Hydroformylation (or the oxo process) is a large-scale catalytic reaction. Olefins are converted into aldehydes with the addition of H and a formyl group (CHO) across the double bond. The reaction has 100% atom economy and is catalyzed by transition metal catalysts (usually Co or Rh). Aldehydes are precursors for many other reactions including oxidation, hydrogenation and reductive amination, and have applications in the lubricants, plasticizers and polyamides industries. In seminal work Wilkinson and co-workers31 concluded that rhodium phosphine catalysts enhanced the activity and selectivity of hydroformylation catalysis under mild conditions. Following this, numerous studies have focused on the exploitation of the electro-stereochemical properties of phosphorus containing ligands, including studies of bite angles,32,33 mono- and bi-dentate phosphoramidites and phosphinites,34 phosphites,35–37 phosphine–phosphites,38 amphiphilic phosphine ligands,39 bidentate diphosphines,40,41 and phosphacyclic diphosphines.42 Much progress has been made, but challenges remain in product separation and metal leaching from immobilized catalysts. Distillation is a commonly used method for separating the product, this is suitable for several low-boiling products, but is limited by the thermal stability of the catalyst. Catalyst immobilization has been reported for Rh hydroformylation employing a wide variety of media including ionic liquids,43,44 solid supported silica or silicate matrices,45–47 porous organic polymers,48 micelles, mesoporous silicas,49 propylene carbonate,50 super critical CO2,51 and biopolymers.52 Aqueous biphasic rhodium catalyzed hydroformylation of propene using a water-soluble Rh-TPPTS catalyst is one of the most efficient approaches applied industrially to addressing product separation and catalyst recycling. For higher alkenes, however, the process becomes economically unviable because of the low solubility of the alkene resulting in low reaction rates. ArMs are a recent addition to the spectrum of hydroformylation catalysts, with successful protein-complex combinations being termed hydroformylases.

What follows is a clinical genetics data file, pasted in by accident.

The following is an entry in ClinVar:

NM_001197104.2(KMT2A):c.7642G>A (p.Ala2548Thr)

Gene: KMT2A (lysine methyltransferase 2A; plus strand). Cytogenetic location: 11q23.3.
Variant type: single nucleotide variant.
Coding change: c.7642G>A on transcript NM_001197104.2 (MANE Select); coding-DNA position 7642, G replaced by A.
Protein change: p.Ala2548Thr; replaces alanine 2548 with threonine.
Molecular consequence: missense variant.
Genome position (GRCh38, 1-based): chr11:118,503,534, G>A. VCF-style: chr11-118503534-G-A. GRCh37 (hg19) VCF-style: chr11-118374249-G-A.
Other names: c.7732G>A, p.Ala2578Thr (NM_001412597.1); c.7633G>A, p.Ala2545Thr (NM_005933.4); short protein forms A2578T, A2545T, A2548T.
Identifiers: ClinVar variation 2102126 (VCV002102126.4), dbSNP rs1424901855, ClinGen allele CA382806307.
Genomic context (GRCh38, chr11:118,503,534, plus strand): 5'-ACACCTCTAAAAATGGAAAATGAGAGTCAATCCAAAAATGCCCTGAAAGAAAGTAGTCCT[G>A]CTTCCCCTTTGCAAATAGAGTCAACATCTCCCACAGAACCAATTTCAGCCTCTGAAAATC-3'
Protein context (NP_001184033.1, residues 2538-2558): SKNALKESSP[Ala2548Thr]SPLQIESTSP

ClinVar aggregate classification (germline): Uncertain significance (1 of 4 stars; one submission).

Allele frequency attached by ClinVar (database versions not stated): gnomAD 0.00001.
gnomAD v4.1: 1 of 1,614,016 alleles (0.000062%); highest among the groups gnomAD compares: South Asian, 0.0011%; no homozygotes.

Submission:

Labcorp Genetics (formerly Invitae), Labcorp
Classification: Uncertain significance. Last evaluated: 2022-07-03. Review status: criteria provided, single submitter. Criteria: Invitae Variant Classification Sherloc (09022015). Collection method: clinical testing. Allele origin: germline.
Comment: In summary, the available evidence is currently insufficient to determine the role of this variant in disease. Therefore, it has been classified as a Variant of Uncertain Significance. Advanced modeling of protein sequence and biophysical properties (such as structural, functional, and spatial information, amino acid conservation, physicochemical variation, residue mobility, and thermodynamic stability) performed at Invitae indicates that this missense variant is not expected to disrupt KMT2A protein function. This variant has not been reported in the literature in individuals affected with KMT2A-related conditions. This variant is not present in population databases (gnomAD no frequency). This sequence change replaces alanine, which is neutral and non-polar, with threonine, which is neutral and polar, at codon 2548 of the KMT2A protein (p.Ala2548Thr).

Artificial metalloenzymes of human serum albumin (HSA), papain and egg albumin were developed for the hydroformylation of olefins by mixing proteins with the Rh–metal complex [Rh(acac)(CO)2]. At optimized reaction conditions of 70 bar (CO/H2, 1[thin space (1/6-em)]:[thin space (1/6-em)]1), 60 °C and 24 h, almost quantitative conversion towards aldehyde was observed for styrene and 1-octene, however, linear to branched selectivity was found to be 5/95 and 47/53, respectively. The low linear to branch ratio suggests that free Rh was present under the reaction conditions.53,54 Apo carbonic anhydrase, prepared by dialysis against Zn chelator 2,6-pyridinedicarboxylate, substituted with Rh, was found to be active in the hydroformylation of styrene at room temperature for 20 h under 20 bar of synthesis gas (H2/CO, 1[thin space (1/6-em)]:[thin space (1/6-em)]1). Modification of histidine and/or mutation at the histidines resulted in catalyst variants with different protein to Rh ratios. The variant DEPC-H4/10R+H17F-[Rh] gave 89/11 linear to branched product. With the same variant of DEPC-H4/10R+H17F-[Zn]-[Rh], keeping the Zn in the active site and Rh on the protein surface favored the branched aldehyde with linear to branch regioselectivity of 22/78, suggesting catalytically active metal in the active metal binding site of the protein favors the linear product.55 However, direct metalation of apo carbonic anhydrase with various Rh precursors resulted in Rh–CA complexes which did not exhibit any catalytic activity towards hydrogenation and hydroformylation of a range of internal, terminal alkenes and vinyl amines. The authors termed the Rh–CA complexes as discrete organometallic protein complexes.17

We previously reported an artificial hydroformylase56 based on a lipid binding protein called sterol carrier protein_2L (SCP_2L) (1IKT,57Fig. 1), which showed good activity (TONs up to 400 at 48 h) and unexpectedly high regioselectivity (up to 80/20 linear/branched aldehyde) in the hydroformylation of long-chain alkenes under biphasic conditions. An EXAFS study suggested single phosphine coordination to Rh and additional sulfur coordination from a methionine near the Rh center. SCP_2L has four methionines in positions M1, M80, M105 and M112. We hypothesized that by identifying which methionine was near the rhodium we could build up a more detailed understanding of the hydroformylase active site, and thus optimize the activity and selectivity of the hydroformylase.


image file: c9cy01679a-f1.tif
Fig. 1 Protein scaffold and catalyst design, A) structure of SCP-2L (PDB: 1IKT) showing the hydrophobic tunnel, substrate binding B) schematic presentation catalyst design. C) Four modification sites with methionine.